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Cloud computing is making IT so inexpensive and accessible that soon, there won’t be any real profit margins unless an IT solution is delivered as part of a new application or significantly transforms an existing business process.

That’s the wake-up call Eduardo Kassner, chief technology and innovation officer for the One Commercial Partner program at Microsoft delivered this week at the Ingram Micro ONE 2018 conference.

On the plus side, Kassner also told conference attendees that solution providers that can deliver those types of business consulting engagement usually wind up managing those solutions.

“We’re going from a relationship sale to an innovation sale,” says Kassner. “It’s a consulting play that almost always winds up with a managed service.”  

Most of those opportunities will be driven by line of business (LOB) executives rather than internal IT organizations, adds Kassner. In fact, Kassner cited industry analyst predictions that suggest that 60 percent of all computing will be on a public cloud by 2020.

Kassner notes there are also significant opportunities to provide solutions that analyze and secure all the data in the cloud. Less than 20 percent of the data stored in the cloud is secure and less than one percent of it has been analyzed, says Kassner. In fact, Kassner notes that Microsoft partners that have embraced advanced solutions delivered via the cloud are growing 300 percent faster than those that have not.

The cloud and AI

In general, Kassner says organizations are now moving workloads to the cloud at an unprecedented rate. However, there are also limitations to cloud computing that need to be overcome. It’s expected that by 2020, 50 zettabytes of data could be stored in the cloud. The trouble with this, is that amount of data exceeds the total amount of capacity available in all the data centers that make up the cloud. Without some way to reduce the cost of those data centers by employing, for example, solar power, the ability to drive emerging artificial intelligence (AI) applications that require massive amounts of data might be curtailed, says Kassner.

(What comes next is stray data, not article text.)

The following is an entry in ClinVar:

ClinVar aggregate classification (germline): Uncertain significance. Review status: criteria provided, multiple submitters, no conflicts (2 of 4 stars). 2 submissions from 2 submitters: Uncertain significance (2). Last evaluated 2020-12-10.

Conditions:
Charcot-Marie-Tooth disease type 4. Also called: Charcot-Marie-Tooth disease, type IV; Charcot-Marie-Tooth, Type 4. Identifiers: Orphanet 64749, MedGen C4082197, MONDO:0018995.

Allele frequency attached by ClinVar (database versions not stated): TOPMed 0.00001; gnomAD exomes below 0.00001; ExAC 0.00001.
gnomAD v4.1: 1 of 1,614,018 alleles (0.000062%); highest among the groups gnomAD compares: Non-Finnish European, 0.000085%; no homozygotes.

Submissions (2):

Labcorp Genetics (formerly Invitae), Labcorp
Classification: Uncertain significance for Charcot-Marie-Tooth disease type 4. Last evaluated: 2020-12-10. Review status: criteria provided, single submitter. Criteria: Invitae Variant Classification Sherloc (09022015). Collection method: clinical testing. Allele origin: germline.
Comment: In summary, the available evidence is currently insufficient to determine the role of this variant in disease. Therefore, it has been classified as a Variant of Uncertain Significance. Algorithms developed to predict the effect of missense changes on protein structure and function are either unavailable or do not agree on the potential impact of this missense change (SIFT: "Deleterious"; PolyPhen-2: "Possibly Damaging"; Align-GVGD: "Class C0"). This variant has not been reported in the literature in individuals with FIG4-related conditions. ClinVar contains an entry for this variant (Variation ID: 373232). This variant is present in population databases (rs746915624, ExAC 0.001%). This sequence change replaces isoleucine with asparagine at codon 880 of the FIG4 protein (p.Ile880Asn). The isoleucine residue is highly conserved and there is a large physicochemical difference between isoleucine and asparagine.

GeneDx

In the meantime, Kassner says solution providers don’t need to hire data scientists to drive innovative applications. A digital transformation project can be easily driven using chatbots and application programming interfaces that invoke AI services that are available as a cloud service. Kassner shared a prediction with conference attendees that forecasts a total of $1.2 trillion in wealth will move to organizations that are able to take advantage of AI services to first disrupt their industries at the expense of existing competitors.

At the same time, Kassner says solution providers need to think responsibly about the AI engagements they agree to participate in. There no doubt AI can be dangerous, which requires solution providers to adopt a code of ethics when it comes to building these solutions.

It may take a little while longer for AI services delivered via the cloud to transform the world. But, as far as the IT channel is concerned, that transformation is already well underway.

Photo:  zffoto / Shutterstock.

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Mike Vizard

Posted by Mike Vizard

Mike Vizard has covered IT for more than 25 years, and has edited or contributed to a number of tech publications including InfoWorld, eWeek, CRN, Baseline, ComputerWorld, TMCNet, and Digital Review. He currently blogs for IT Business Edge and contributes to CIOinsight, The Channel Insider, Programmableweb and Slashdot. Mike blogs about emerging cloud technology for Smarter MSP.

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